Two stones stand together next to the West Tisbury town flag pole. One is old, dotted with lichen and displaying a faded green plaque that honors the town’s World War I and World War II veterans. The other stone is freshly carved with a bright copper plaque and honors the town’s Korean, Viet Nam and Persian Gulf veterans.

County director of veterans affairs Jo Ann Murphy speaks to the crowd. — Albert O. Fischer

On Thursday morning, under bright, clear skies, a crowd of about 30 people gathered, some in uniform, some not, for the dedication of this new memorial. Flag bearers held the American, West Tisbury and American Legion flags.

Veterans in attendance ranged from Gene DeFelice, a 95-year-old Marine Captain who served in World War II and the Korean War, to a young man recently home from Afghanistan.

Town selectman and board chairman Richard Knabel greeted the crowd and thanked the many people who worked for years to make the new monument a reality. He called it a token of thanks to those who voluntarily find themselves in far away places fighting for their country.

West Tisbury postmaster John Hirt and Gene DeFelice. — Albert O. Fischer

“That experience will change their lives . . . we can’t say thank you enough,” he said. “Even though we have room on the plaque for a lot more names and conflicts, and I support the recognition of the people who serve, I hope we never have to add more names.”

Lieut. Col. David Berube, a chaplain in the National Guard, led a prayer, followed by a short speech. All the veterans Mr. Berube has spoken with share three broad motivations he said: honor bound duty, devoted commitment and self-sacrificing service, he said.

“All veterans sacrificed for our service,” he said. “We didn’t do it for praise or because we are martyrs, we did it because it needed to be done. We all gave some portion of ourselves to protect the heart and soul of America.”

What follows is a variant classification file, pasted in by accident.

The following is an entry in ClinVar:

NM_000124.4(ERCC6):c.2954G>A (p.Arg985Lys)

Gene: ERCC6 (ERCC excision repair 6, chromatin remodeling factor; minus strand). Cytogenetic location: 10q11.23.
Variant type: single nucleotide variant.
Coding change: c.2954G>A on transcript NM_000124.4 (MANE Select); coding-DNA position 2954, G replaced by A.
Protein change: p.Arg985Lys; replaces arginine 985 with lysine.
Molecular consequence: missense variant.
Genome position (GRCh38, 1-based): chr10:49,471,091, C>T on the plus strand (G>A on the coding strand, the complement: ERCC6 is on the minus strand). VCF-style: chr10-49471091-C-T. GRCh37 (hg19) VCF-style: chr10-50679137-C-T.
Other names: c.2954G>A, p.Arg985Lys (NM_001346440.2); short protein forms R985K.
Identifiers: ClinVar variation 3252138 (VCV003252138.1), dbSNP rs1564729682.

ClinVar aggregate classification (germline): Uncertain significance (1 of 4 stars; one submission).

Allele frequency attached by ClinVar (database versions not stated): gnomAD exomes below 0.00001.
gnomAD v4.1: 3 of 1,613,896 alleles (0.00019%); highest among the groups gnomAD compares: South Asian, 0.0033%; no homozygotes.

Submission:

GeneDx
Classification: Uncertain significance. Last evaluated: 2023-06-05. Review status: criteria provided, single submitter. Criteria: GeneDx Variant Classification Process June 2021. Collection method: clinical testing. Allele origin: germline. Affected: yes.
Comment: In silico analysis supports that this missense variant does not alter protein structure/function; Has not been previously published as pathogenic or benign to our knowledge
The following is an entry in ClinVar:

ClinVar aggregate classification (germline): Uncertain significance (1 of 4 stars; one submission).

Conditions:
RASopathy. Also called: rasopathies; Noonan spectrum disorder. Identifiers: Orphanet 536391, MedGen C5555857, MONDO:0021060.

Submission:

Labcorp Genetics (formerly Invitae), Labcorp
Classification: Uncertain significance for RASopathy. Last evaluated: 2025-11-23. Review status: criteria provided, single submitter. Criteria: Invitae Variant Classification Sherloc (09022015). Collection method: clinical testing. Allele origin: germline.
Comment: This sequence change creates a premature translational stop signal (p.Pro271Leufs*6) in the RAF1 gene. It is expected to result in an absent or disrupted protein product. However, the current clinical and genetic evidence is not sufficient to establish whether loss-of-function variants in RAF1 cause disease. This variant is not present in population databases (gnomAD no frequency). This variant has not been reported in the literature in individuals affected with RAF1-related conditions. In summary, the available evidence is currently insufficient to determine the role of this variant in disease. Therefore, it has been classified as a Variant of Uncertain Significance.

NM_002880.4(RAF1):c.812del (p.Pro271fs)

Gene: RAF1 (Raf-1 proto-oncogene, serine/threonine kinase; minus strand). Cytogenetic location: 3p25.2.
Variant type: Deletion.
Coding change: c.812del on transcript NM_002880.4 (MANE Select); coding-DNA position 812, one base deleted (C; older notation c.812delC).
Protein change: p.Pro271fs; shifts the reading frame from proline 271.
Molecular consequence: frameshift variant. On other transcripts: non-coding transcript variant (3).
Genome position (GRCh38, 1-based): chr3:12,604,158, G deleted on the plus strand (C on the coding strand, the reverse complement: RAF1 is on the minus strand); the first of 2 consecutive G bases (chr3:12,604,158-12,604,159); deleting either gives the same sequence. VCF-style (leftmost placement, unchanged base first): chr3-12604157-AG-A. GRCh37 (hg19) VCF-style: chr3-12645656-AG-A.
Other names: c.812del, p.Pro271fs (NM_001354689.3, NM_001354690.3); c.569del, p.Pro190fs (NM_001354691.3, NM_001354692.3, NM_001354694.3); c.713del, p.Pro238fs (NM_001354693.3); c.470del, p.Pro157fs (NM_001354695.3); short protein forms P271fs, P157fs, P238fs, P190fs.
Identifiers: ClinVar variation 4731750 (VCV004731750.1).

The new West Tisbury memorial was just one stop in two days full of honoring Island veterans. Earlier on Thursday morning, there was a dedication at the Korean & Viet Nam Veterans Memorial Bridge (also known as the Lagoon Pond drawbridge).

7a celebrates veterans with free coffee. — Albert O. Fischer

And on Friday, Veterans Day, the avenue of flags will be placed at 7:30 a.m. in the Oak Grove Cemetery. In all, 450 flags will be lined up to honor the memory of Island veterans. The flags will be taken down at 3 p.m.

A parade begins at 10:45 a.m., starting out at Nancy’s Snack Bar in Oak Bluffs. Director of veterans affairs Jo Ann Murphy suggested people arrive at 10:30, as the parade always starts on time.

“We used to leave from the VFW, but as people get older and older we moved a bit closer and closer,” Ms. Murphy said.

The parade will end in Ocean Park, with a ceremony held at the Oak Bluffs monument at 11 a.m. Veterans Day is celebrated every year on Nov. 11, and the ceremony held at 11 a.m., as this marks the 11th hour of the 11th day of the 11th month when the armistice of World War I was reached.

After the parade, a ceremony will be held at Windermere for the veterans who live there.

Ms. Murphy estimates there are about 400 veterans on the Island. Three core organizations, the VFW, the Vineyard Haven Legion and the Edgartown Legion, support them. At Martha’s Vineyard Community Services, a group of combat veterans meets every week.

Ribbon-cutting for Korean and Viet Nam Veterans Memorial Bridge, also known as the drawbridge. — Mark Lovewell

“Veterans tend to stick together,” Ms. Murphy said. “There’s that camaraderie.”

A day of honor for veterans is especially important for those who have been disparaged for their service, Ms. Murphy said. She remembered an incident during the Viet Nam era when she was returning from basic training in uniform and someone told her she should be ashamed. Other veteran’s had it worse, she said.

“Some of these guys were spit on,” she said. “When you enlist in the military, you write a check to the U.S. government up to and including your life.”

With the end of the draft, the military relies entirely on volunteers, Mr. Berube added.

“For me, that’s why Veterans Day is such an important holiday,” he said.